02 May 2011

Book 19 of 2011

After devoting a good portion to reading on Sunday, I finished this today during SSR.

Animal Farm: Centennial Edition

19) Animal Farm by George Orwell
It's an old, allegorical story that many people know by now: animals rise up against their human oppressors with the goal of establishing equality for all except that things don't quite work out that way.

My goal in rereading this was to annotate a new copy. Ms. Windt and I will be taking over the Frosh Honors classes next year, which provided us with a great opportunity to change some of the curriculum around. Instead of having students read Lord of the Flies, we opted for Orwell's tale of revolution gone horribly wrong, which will dovetail nicely into our first semester reading of Fahrenheit 451. This is a book that I could finish in an afternoon, but I was laser focused on making sure to highlight the important lines and note the thematic elements throughout, so it took me three days instead. Also, if you're into that sort of annotating thing, this is a great edition for it. The margins are wide and the print is even spaced out well to allow for liberal handwriting and underlining.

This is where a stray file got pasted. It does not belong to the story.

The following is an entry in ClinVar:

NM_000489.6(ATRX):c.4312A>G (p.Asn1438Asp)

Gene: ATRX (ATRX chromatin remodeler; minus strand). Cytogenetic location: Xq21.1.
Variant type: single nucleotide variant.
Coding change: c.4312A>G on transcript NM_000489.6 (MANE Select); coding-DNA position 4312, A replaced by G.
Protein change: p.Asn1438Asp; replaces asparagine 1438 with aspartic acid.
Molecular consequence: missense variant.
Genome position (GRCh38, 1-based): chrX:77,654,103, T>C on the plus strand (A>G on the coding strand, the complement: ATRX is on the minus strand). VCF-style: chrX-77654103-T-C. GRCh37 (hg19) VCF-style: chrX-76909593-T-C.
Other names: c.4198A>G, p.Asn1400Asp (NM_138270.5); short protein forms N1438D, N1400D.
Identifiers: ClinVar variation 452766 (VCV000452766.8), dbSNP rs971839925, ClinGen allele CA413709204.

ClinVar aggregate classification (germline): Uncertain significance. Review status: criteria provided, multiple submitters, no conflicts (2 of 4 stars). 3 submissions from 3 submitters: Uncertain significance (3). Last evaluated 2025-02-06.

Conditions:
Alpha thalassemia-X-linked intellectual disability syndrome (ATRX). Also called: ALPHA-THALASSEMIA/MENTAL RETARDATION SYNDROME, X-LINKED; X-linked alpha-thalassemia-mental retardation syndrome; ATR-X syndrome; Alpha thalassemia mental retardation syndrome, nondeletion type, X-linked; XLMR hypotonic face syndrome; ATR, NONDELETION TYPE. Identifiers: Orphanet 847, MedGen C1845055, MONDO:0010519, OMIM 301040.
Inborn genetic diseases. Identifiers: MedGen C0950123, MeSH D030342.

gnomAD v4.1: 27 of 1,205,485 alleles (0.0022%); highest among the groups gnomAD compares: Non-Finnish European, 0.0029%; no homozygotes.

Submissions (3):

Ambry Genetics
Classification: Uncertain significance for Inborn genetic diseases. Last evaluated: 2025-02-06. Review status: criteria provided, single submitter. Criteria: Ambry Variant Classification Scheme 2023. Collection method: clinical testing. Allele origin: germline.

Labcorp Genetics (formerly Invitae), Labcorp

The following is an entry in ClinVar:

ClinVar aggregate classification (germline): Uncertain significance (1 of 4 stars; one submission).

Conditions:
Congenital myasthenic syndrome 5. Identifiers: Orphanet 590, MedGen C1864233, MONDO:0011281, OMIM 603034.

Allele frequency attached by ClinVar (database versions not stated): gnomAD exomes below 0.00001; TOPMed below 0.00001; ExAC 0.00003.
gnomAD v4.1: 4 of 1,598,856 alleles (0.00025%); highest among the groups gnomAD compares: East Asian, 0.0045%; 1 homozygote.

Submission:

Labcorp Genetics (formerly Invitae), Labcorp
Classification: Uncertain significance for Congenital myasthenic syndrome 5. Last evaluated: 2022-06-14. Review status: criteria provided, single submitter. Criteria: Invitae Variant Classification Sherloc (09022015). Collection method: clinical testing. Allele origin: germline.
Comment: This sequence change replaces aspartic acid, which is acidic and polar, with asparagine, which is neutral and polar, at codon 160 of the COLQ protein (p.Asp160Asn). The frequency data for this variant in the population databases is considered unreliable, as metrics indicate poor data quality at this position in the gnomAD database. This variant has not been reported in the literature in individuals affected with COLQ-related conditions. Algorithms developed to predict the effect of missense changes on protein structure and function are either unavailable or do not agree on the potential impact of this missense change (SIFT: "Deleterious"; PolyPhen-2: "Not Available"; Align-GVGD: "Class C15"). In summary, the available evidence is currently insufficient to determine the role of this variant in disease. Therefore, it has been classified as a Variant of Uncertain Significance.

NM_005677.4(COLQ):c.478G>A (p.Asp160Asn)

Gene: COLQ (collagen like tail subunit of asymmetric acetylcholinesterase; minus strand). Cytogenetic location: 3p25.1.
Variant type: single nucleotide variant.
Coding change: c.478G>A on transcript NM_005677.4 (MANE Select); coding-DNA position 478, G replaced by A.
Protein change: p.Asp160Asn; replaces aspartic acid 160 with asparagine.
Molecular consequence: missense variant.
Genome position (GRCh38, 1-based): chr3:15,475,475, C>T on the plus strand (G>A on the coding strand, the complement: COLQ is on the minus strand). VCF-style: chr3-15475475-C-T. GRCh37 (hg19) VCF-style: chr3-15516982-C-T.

The essay at the beginning of this edition stands out and makes some excellent points about Mollie, a character I tend to forget about when I get to the later chapters. As for the book itself, I'm torn as to how to properly discuss it here, since I plan to go over it with next year's freshman. To overly analyze it may unduly influence them into parroting my views as opposed to coming up with their own take. Also, that might just be my own arrogance coming into play. I'm torn, you see, since I've never taught an honors class before and my biggest goal is to not completely screw it all up.

I will say this, though: my biggest complaint is that the book is very on the nose. But don't we need some things to be on the nose? There's very little one can mistake about the book: the roles everyone plays are very clear and the allegory for the Russian Revolution even moreso if anyone has a bit of history under their belt. I'm looking forward to teaching this and I hope the students really take the time to give it a proper read because it's probably the easiest book they'll be assigned all year.

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